United States trade negotiators are keeping the heat on Japan to reduce barriers to US business there. While citing progress stemming from a bilateral agreement in June, US negotiators said more progress is needed.
After two days of talks with their Japanese counterparts, US officials said Japan should:
Strengthen antitrust laws.
Increase shareholder influence in Japanese corporations.
S. Linn Williams, deputy US trade representative, said it was too early to assess how well the June accord is working. In that agreement, Japan pledged to increase public-works spending by 63 percent over 10 years, reduce protection for small shops, and enforce criminal penalties for anti-competitive practices.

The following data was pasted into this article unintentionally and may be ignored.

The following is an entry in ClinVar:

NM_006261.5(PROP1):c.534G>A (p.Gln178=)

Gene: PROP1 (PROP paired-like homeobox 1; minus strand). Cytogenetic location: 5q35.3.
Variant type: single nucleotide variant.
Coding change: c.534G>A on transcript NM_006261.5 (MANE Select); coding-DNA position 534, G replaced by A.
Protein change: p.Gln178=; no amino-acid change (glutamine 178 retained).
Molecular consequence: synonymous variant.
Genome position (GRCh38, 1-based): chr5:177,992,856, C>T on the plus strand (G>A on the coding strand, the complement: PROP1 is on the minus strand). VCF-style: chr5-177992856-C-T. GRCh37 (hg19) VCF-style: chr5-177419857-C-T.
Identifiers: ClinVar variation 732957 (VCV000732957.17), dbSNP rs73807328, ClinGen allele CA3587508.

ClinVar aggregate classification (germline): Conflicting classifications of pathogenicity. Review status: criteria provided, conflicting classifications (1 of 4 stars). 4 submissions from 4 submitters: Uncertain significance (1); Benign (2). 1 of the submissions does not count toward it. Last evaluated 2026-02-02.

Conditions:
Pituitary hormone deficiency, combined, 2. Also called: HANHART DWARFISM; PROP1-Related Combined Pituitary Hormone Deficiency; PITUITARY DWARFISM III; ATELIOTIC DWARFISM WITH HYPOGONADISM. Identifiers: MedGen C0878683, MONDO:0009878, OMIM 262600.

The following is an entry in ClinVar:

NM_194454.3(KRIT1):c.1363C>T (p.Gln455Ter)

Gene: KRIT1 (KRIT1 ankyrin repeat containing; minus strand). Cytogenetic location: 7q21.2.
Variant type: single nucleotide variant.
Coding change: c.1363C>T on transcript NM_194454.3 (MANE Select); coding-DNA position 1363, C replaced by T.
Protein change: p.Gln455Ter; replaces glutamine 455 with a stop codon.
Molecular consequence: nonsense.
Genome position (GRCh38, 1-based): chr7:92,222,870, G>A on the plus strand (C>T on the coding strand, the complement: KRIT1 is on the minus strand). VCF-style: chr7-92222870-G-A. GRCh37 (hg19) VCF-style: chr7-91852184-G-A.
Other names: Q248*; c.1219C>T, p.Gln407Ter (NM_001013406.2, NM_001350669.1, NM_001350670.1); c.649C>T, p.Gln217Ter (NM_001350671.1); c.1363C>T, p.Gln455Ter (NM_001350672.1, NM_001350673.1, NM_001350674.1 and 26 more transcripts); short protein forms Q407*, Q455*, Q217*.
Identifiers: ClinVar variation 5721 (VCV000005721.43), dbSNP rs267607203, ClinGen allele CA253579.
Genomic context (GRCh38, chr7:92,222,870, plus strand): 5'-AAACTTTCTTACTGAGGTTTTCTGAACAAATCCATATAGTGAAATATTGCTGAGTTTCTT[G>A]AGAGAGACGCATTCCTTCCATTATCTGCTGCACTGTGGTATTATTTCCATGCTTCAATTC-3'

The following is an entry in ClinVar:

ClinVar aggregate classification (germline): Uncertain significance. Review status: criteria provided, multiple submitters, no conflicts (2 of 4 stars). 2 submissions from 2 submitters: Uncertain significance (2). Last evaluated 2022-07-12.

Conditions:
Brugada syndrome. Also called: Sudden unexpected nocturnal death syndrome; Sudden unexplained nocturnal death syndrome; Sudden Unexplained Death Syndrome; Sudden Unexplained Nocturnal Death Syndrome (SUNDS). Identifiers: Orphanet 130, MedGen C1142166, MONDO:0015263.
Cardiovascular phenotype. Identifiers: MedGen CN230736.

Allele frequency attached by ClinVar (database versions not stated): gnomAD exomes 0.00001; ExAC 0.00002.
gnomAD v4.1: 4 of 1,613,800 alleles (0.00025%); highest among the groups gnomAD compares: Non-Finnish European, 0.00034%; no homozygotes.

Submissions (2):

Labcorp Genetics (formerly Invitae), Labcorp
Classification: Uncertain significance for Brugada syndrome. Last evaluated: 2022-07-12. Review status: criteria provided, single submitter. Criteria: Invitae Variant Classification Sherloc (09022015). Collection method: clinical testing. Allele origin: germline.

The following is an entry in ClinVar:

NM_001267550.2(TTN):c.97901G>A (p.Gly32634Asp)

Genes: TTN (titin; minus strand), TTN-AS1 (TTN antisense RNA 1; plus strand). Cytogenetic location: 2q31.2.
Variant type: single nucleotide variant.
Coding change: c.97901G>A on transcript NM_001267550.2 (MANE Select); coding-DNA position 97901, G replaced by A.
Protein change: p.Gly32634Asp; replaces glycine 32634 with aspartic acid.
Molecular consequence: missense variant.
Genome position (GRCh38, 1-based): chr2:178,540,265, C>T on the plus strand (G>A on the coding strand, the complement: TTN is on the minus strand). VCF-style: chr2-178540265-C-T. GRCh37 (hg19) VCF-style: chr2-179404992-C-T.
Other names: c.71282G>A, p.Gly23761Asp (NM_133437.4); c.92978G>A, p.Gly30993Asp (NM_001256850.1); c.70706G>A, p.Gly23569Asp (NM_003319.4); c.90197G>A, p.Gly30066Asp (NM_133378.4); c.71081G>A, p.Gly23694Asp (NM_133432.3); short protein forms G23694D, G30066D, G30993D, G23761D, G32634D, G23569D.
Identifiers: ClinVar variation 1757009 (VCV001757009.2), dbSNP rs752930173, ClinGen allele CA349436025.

In this follow-up session of talks known as the Strategic Impediments Initiative, Williams said US delegation urged Japan to enact a ``much higher threshold of enforcement'' on antitrust laws. James Rill, assistant attorney general for antitrust, added that the US study of the application of the Sherman antitrust act to overseas buyer cartels is ``very active, very much alive.''
The negotiators also raised the issue of shareholder rights as ``one of our major focal points,'' Williams said. The issue gained public attention when American investor T. Boone Pickens failed to gain a seat on the Board of Koito, despite owning 26 percent of the company's stock.
In discussing efforts to bring the US budget deficit under control - a matter of concern to Japan - the American delegation stressed the points on which the White House and Congress agree. The two sides concur that $500 billion of deficit-reduction is needed over five years, and that there must be reform of the budget process, said John Taylor of the President's Council of Economic Advisors. Another round of talks is expected in January.